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Want to lose weight? This is your best weapon

Most of us know that if you want to lose weight, you need to consume fewer calories. Now comes the hard part: sticking to that calorie-reduced diet so you'll reach your goal.

According to new findings, you're more likely to stay on track – and lose more weight – if you don't skip meals, avoid eating lunch out and, most important, keep a food diary.

The study, published online in the Journal of the Academy of Nutrition and Dietetics, tested the impact of self-monitoring and eating patterns on weight change among 123 overweight women, aged 50 to 75, who were enrolled in a year-long weight-loss trial.

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Women who reported skipping meals lost almost eight fewer pounds than those who ate at regular intervals during the day.

Skipping meals or fasting can trigger hunger and overeating later in the day.

Participants who went out for lunch at least once a week lost five fewer pounds compared with their peers who ate out less often. Eating out frequently at all mealtimes resulted in less weight loss, but the strongest association was with the midday meal.

Eating in restaurants means that you have less control over how food is prepared and the portion sizes served.

Dieters who lost the most weight were those who faithfully kept food journals. They lost about six pounds more than those who did not record their food intake. Women were told to record everything they ate, accurately and completely. They were also advised to always keep their food diary with them.

Several studies suggest that a food diary is the best weapon for effective weight loss. In 2008, researchers found that dieters who tracked their food intake six days a week lost twice as much weight as those who kept food records one day a week or less.

A food diary works because it makes you aware of what, how much and why you are eating. It highlights not only the foods you are eating, but also the foods you may not be eating enough of.

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Recording your food intake also helps to deter overeating and prevent mindless nibbles. If you have to write it down, you will probably think twice about going for seconds or sneaking a few bites from your child's meal.

Keeping a journal is also a good way to uncover emotional eating patterns and identify triggers that prompt overeating.

If you want to lose weight, I strongly recommend that you keep a daily food diary regardless of the diet plan you follow. It's something I have all my clients do for at least the first four weeks of their program.

You can purchase any number of diet and fitness journals in bookstores. But a food diary does not need to be fancy. You can jot down your food intake on a pad of paper.

Or you can use a calorie and diet tracker on your smartphone or tablet. Top-rated apps include Calorie Counter, MyFitness Pal, Sparkspeople, Lose It! and MyNetDiary.

If you plan to design your own food journal, the following tips will help to make it an effective tool for sticking to your weight-loss plan.

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Start with the basics

A food diary should include the time you ate, the food consumed and the portion sizes eaten. Include beverages, sweeteners and condiments.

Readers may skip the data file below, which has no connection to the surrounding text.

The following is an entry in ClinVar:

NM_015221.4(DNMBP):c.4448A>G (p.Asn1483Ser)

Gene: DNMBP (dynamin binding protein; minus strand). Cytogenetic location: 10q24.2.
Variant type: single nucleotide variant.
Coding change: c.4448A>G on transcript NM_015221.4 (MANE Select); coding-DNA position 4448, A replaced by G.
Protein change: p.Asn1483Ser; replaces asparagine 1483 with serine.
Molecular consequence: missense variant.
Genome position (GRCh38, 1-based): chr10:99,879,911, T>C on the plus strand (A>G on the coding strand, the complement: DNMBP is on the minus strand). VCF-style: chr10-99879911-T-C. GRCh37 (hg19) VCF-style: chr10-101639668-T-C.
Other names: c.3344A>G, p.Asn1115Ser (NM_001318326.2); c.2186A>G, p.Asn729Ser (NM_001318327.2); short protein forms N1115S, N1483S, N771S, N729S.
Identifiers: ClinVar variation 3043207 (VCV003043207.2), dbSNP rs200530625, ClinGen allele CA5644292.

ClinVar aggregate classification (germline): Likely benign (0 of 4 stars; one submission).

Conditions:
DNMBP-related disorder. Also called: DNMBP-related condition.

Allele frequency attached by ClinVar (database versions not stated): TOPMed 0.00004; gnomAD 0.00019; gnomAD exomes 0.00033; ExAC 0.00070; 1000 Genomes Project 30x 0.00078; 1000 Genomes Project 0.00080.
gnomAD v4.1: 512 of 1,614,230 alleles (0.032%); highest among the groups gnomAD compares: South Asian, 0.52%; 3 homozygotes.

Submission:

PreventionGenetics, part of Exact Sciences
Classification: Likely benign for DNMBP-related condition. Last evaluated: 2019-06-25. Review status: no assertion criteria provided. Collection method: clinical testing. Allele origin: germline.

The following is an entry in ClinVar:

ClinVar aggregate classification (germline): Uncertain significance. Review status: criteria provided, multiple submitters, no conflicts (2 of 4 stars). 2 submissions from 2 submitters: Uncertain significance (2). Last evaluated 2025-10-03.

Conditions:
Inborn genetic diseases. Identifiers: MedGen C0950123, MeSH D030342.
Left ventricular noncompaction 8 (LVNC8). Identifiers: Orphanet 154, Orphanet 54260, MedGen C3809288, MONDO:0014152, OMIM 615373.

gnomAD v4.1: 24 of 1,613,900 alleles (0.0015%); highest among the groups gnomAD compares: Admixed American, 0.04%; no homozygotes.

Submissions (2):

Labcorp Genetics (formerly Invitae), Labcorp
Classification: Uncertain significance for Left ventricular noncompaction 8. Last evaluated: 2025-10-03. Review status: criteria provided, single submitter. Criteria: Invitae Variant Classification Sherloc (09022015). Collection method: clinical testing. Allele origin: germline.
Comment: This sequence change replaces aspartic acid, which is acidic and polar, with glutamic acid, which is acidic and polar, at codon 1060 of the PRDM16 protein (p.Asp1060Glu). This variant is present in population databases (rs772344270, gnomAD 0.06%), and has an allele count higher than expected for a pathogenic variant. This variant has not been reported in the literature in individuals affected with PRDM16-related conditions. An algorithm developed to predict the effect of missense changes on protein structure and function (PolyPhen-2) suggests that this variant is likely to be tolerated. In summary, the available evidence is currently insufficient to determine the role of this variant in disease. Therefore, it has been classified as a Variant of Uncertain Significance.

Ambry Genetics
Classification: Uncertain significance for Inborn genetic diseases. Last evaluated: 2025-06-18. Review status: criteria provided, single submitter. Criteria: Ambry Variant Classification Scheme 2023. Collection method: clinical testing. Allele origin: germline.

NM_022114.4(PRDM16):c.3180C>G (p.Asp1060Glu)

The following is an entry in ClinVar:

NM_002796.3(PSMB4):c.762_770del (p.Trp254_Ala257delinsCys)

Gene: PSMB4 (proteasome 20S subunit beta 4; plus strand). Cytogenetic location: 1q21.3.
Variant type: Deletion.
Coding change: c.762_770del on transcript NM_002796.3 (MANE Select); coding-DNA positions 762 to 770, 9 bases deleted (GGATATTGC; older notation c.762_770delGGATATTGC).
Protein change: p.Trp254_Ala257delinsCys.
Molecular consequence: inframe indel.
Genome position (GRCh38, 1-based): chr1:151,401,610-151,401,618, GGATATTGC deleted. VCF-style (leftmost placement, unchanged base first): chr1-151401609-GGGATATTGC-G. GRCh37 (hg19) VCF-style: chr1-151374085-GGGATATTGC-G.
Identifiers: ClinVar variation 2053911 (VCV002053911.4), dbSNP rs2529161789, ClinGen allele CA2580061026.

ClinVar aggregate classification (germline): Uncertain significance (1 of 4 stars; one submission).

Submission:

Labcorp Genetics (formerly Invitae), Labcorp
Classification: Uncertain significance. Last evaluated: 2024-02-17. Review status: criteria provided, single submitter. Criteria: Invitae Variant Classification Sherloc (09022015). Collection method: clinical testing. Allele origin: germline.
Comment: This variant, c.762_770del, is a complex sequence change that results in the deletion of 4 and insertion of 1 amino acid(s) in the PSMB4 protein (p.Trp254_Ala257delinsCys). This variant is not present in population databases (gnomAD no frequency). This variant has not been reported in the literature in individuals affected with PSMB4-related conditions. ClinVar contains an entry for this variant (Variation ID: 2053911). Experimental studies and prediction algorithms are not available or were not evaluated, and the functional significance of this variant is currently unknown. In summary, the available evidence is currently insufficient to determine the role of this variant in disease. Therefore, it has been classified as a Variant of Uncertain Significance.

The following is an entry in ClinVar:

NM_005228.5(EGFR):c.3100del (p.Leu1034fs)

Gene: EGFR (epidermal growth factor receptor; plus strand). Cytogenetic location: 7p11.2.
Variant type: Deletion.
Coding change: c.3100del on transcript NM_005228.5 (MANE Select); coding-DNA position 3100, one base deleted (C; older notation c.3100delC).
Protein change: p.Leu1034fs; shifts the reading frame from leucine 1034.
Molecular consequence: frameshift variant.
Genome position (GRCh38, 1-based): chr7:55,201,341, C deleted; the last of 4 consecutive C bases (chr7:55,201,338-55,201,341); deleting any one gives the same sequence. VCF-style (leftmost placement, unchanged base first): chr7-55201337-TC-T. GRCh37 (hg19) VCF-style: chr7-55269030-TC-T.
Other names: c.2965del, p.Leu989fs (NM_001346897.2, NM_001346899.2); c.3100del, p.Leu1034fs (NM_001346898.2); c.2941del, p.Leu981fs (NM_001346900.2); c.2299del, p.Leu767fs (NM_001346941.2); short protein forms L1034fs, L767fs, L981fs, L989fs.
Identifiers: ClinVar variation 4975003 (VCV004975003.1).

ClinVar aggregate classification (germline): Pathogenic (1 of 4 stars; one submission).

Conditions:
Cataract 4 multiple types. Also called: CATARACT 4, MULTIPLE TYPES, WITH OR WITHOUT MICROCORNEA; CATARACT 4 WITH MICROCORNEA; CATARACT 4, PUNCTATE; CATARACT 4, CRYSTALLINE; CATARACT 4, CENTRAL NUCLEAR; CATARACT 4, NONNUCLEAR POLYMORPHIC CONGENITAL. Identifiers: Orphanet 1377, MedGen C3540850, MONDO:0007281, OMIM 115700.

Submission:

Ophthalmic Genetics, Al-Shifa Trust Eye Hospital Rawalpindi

Document your hunger level before and after eating. Did you let yourself get too hungry before eating? Did you stop eating when you felt satisfied and no longer hungry, or were full?

Add the details

If you're trying to determine if emotions trigger eating, write down how you felt before, during and after eating. Did you eat because you were bored, stressed, happy, angry or depressed?

If you have diabetes, record your blood-sugar results. Doing so can show how your blood sugar responds to different meals and snacks. For some people, it's also helpful to track grams of carbohydrate.

Update as you go

Record your food intake after each meal. Do not wait until the end of the day, when you are more likely to forget a few foods. Always carry your food diary with you.

Write one day in advance

Many of my clients use a food diary not only to track their intake, but also to plan their next day's meals and snacks.

Writing down the foods and portion sizes you intend to eat tomorrow allows you to be organized and stick to your plan.

Measure, then record

Be accurate with portion sizes. The best way to know how much you are eating is to measure it. I advise my clients to measure and weigh their foods regularly at first to become familiar with serving sizes.

Portion sizes tend to creep up over time, so it's a good idea to refresh your memory every so often by measuring your foods again.

Include every bite

A food diary works only if you are honest. Write down every morsel that passes your lips. Look for "extras" that can add up and slow your rate of weight loss.

For best results, record seven days a week. For many people, weekends are the most important days to keep tabs on food intake.

Review and reflect

Look back and evaluate your food diary. Take notice of what you are doing well at and what you need to work on.

Leslie Beck, a registered dietitian, is the national director of nutrition at BodyScience Medical. She can be seen every Thursday at noon on CTV News Channel's Direct.

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